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I spent February fixing bugs and getting some new puzzles ready for the public playtest that I ran. The playtest went well, showing me what worked, what didn't, and what was broken. The last few weeks I've been working on the feedback I got and notes I took to improve the weaker parts of the puzzles.

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What's New this Month?

I spent February fixing bugs and getting some new puzzles ready for the public playtest that I ran. The playtest went well, showing me what worked, what didn't, and what was broken. The last few weeks I've been working on the feedback I got and notes I took to improve the weaker parts of the puzzles.

Update

Notes from the playtest:

Over the next few months I'm going to keep up the process of running playtests on specific puzzles and tweaking them until I'm happy they're fun, balanced, and fit well into the game. In February I concentrated on four specific puzzles:

The Introduction Map

The original version of this was a small single-player activity, designed to be completed at the same time as the other player did the hat puzzle.

Invariably one player would watch while the other interacted with it, then the second player would do the second puzzle while the first player looked on. The re-design had both players working on the map at the same time, and it worked well. The major issues were mostly mechanical - there were bugs where pieces didn't snap, they could be pushed off-screen (making the puzzle unfinishable), and other strange collision problems. My focus for this month is fixing these issues before the next playtest.

The Hat Puzzle

The single-player puzzle worked well, but the two-player version I designed was too difficult and players did not understand how to interact with it, nor how to solve it. My biggest task before the next playtest will be working on this puzzle to make it playable!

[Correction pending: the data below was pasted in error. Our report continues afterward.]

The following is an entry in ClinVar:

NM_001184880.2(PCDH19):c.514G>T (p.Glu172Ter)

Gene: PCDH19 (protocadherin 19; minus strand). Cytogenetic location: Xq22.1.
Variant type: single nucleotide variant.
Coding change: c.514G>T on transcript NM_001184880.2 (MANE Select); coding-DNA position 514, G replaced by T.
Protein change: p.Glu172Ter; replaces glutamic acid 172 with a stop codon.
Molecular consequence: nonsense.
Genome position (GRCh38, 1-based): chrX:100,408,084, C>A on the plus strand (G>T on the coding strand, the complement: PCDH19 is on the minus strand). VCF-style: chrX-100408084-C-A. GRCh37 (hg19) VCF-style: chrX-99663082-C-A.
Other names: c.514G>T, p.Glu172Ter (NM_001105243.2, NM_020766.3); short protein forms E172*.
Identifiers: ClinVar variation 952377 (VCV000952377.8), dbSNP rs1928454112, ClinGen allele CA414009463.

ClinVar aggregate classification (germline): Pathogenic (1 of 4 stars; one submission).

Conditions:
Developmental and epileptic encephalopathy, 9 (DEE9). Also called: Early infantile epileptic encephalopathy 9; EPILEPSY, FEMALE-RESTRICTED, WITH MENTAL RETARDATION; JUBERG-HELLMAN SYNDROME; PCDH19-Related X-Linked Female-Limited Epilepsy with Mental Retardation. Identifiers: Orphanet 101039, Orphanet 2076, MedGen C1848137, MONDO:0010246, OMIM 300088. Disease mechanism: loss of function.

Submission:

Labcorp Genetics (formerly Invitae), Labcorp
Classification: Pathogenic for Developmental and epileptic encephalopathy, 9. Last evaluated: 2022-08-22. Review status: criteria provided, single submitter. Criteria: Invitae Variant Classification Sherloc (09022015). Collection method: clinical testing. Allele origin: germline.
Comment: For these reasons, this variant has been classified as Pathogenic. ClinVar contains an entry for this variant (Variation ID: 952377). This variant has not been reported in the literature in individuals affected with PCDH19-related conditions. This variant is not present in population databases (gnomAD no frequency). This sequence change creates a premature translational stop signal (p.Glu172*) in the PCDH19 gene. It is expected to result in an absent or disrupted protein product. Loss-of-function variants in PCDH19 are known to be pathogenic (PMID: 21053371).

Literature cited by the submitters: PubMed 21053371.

The Gravity Machine

I had made a small change before the playtest to change the original letter-matching system to use unknown symbols. The actual puzzle stayed the same, but it added a bit more character. This play-tested well, the only issue being a slightly un-clear finish when you connect two of the wrong plugs together.

Fishing for the Key

It was fun to watch people work together once they understood how the mechanics of this worked. The biggest problem however was that neither the start nor the goal of the puzzle were clear, and that there were a number of bugs and collision issues because I was using temporary graphics from other parts of the game.

Since the playtest I've drawn the artwork for this section, taking care to use the same lighting/glow cues from the rest of the game to highlight the most important thing at the time - either the key at the start, or once started, the goal at the end. Here are some images showing how the temporary artwork evolved into the final version.

The yellow line rotates back and forth and must be avoided:


In the final version, this is replaced by a swinging brick:


In the old version, I re-used part of the ship's platform as a barrier:


In the new version it no longer overlaps other artwork and fits within the scene:


Until Next Time

I'll continue working on feedback from the last play session, as well as getting new puzzles ready for the next play session. My aim is to test the changes I've made plus two new puzzles.

Don't forget you can follow @philipbuchanan on Twitter for more regular updates and development pictures!

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